This tutorial explains how QuickGUI works on a high level, and includes what is needed by QuickGUI in order to be used in your application. For those who would like to see a full solution, a QuickGUIOgreDemo application is packaged with QuickGUI, which shows how Ogre and QuickGUI are used together.


Previously QuickGUI was built using Ogre as its primary method of rendering UI, however in this new version rendering has been abstracted out of the library. QuickGUI introduces a few abstract classes that must be implemented and passed in for QuickGUI to operate. Not only does this remove QuickGUI's dependency on Ogre, but it gives the developer control over how rendering occurs. This is especially useful if you work in an environment with certain limitations, ie power of 2 texture sizes, or use a specific or custom graphics library. In any case, you are in complete control of the rendering, so you can always adjust it without modifying QuickGUI source!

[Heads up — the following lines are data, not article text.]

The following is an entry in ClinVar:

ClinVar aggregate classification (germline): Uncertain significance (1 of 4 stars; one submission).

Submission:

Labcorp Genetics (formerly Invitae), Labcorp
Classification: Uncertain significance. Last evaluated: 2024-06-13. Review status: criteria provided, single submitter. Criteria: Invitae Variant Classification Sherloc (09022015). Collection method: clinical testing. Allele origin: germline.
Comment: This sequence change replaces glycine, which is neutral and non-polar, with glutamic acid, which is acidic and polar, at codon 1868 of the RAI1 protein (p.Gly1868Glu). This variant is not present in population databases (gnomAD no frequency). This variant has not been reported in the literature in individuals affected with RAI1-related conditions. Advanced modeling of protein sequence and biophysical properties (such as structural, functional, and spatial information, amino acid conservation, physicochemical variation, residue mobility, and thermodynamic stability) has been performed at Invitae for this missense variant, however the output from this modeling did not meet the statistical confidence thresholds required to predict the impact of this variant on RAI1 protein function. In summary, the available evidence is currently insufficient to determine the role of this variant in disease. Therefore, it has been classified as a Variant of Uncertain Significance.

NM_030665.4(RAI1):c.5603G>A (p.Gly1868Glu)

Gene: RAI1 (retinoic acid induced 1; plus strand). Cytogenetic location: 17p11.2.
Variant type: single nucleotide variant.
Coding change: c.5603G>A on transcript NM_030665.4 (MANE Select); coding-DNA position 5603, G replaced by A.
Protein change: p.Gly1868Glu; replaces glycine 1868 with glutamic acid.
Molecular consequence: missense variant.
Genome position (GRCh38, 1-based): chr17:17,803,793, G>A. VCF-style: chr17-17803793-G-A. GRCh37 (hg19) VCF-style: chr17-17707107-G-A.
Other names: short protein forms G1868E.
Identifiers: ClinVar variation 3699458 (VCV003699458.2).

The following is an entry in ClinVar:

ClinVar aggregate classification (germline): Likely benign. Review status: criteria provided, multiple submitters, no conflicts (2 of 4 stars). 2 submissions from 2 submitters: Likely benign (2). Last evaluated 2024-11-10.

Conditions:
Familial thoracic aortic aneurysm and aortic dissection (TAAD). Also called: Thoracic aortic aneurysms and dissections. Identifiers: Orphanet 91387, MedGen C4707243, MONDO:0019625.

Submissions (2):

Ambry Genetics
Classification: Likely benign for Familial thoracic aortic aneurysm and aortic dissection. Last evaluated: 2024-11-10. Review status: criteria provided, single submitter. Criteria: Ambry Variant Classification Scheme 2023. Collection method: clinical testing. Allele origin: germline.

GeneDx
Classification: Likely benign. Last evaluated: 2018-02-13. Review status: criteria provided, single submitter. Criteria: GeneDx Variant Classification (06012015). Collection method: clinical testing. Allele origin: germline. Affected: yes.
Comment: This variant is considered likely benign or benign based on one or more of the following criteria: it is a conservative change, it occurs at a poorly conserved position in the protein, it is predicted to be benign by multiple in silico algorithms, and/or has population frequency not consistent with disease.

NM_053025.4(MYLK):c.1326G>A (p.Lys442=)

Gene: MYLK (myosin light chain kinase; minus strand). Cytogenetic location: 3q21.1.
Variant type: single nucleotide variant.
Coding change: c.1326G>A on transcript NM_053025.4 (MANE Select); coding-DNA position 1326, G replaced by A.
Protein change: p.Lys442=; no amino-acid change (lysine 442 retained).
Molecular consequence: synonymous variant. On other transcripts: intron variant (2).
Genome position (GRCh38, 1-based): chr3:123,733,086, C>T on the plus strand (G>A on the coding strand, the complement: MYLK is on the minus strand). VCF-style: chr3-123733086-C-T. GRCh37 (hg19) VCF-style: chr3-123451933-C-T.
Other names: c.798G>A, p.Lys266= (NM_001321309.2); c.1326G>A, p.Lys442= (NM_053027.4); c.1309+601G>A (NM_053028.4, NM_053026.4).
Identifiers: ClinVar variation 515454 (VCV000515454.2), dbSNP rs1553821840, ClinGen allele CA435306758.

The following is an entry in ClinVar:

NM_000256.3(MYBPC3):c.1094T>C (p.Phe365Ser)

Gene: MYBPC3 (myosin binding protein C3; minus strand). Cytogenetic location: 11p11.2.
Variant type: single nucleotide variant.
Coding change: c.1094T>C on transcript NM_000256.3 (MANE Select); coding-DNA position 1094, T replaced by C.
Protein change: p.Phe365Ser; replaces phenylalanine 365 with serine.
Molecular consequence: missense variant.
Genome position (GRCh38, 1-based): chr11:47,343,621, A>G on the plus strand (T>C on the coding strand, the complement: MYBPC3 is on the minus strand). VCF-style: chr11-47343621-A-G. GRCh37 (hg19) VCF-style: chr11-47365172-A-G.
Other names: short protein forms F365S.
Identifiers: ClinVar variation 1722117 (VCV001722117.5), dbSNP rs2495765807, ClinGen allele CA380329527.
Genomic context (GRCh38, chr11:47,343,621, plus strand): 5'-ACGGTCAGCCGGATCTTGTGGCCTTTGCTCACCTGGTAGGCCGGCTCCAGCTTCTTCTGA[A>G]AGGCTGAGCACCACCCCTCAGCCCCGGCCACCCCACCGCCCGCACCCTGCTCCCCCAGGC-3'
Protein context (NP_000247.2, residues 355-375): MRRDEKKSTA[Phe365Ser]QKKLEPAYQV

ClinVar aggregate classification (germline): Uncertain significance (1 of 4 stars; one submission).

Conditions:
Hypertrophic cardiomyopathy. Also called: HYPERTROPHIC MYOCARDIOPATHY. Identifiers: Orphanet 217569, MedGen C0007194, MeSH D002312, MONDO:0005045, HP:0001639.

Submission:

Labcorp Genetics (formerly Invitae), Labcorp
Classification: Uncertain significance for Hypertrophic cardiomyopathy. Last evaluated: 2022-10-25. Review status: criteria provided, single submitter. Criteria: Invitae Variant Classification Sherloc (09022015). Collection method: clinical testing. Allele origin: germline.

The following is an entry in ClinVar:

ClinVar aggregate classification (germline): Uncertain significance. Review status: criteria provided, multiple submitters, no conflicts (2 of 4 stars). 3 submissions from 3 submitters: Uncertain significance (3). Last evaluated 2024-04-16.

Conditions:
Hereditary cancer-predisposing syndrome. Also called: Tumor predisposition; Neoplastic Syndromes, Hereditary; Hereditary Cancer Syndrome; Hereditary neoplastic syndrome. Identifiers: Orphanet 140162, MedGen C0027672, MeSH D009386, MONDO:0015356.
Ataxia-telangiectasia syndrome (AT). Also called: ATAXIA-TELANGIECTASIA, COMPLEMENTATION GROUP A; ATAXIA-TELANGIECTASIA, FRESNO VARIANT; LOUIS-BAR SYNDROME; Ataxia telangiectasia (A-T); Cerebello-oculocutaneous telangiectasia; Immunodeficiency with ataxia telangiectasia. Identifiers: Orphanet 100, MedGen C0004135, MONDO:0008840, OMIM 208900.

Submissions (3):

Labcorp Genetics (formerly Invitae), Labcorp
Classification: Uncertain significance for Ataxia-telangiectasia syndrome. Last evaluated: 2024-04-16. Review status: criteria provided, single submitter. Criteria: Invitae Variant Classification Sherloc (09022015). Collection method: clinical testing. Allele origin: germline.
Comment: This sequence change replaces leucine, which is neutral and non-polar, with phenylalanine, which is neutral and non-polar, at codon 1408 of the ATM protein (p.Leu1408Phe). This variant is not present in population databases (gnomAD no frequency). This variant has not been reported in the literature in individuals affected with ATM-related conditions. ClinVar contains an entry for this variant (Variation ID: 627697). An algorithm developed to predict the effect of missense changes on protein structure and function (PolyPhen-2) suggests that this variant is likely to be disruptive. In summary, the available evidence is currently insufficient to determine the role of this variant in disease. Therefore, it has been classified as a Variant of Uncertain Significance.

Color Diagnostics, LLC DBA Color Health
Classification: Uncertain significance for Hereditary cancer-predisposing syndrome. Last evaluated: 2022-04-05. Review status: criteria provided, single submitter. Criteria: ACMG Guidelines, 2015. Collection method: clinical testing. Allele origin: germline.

What if I don't know how to write a solution using Ogre for manual rendering?

In this tutorial I will provide an implementation that uses Ogre 1.7. It's important to realize that you can write your own rendering solution, and that the provided solution may not be the most efficient for all scenarios.

Creating QuickGUI Core

The Core class is similar to Ogre's Root class, providing access to all main subsystems within QuickGUI, and allowing creation and destruction of Interface objects. An Interface is a class that represents a collection of Window and RenderTarget objects, and will be covered later in this tutorial.

Core constructor:

* Constructor.  The passed in ResourceManager and SkinEffectCreator classes will NOT be owned by QuickGUICore, as
* they might be part of a class with scope larger than QuickGUI. Passing in a NULL value for the SkinEffectCreator
* is valid, as long as your UI Skins do not have any Skin Effects.
Core(ResourceManager* m, SkinEffectManager* sem);

NOTE: Both the constructor and destructor are public, and should be created/destroyed by your application.

As seen in the comments, a ResourceManager and SkinEffectManager are required. The SkinEffectManager is part of the Skinning system, and will be covered in another tutorial. Passing in NULL for the SkinEffectManager is perfectly acceptable, provided you don't use any SkinEffect's. (which should be covered in the same tutorial as the SkinEffectManagersmile)